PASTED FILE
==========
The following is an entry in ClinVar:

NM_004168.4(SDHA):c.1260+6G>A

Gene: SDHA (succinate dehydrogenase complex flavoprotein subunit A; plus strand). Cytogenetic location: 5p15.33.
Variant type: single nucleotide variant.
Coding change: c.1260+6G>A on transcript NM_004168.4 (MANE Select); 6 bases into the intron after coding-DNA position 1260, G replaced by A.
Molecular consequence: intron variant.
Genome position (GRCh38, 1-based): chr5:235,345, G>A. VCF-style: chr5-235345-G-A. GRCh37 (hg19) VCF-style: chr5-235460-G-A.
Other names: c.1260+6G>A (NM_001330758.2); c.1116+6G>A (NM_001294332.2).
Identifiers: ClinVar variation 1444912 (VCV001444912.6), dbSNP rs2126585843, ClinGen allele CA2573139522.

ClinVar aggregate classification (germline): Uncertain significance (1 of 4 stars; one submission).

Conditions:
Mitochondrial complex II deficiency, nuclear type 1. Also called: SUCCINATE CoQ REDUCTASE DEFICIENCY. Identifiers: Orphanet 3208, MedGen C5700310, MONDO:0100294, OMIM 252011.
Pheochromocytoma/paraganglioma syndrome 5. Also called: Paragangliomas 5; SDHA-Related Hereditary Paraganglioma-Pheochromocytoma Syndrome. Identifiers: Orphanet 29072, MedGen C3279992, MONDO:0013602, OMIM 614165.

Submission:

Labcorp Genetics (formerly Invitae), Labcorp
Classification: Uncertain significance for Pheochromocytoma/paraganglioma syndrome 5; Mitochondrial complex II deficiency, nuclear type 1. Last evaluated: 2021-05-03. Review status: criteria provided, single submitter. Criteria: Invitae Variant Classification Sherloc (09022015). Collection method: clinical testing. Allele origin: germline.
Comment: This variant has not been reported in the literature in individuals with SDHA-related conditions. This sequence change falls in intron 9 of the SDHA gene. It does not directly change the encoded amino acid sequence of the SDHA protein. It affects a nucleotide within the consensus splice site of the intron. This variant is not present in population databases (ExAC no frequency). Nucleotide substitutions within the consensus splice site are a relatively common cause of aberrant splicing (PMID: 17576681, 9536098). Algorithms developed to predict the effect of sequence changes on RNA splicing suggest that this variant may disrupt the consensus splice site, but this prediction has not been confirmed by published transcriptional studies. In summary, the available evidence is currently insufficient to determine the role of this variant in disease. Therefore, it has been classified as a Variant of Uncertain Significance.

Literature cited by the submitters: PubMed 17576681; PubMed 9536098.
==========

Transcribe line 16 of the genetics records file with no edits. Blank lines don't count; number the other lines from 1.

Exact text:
Classification: Uncertain significance for Pheochromocytoma/paraganglioma syndrome 5; Mitochondrial complex II deficiency, nuclear type 1. Last evaluated: 2021-05-03. Review status: criteria provided, single submitter. Criteria: Invitae Variant Classification Sherloc (09022015). Collection method: clinical testing. Allele origin: germline.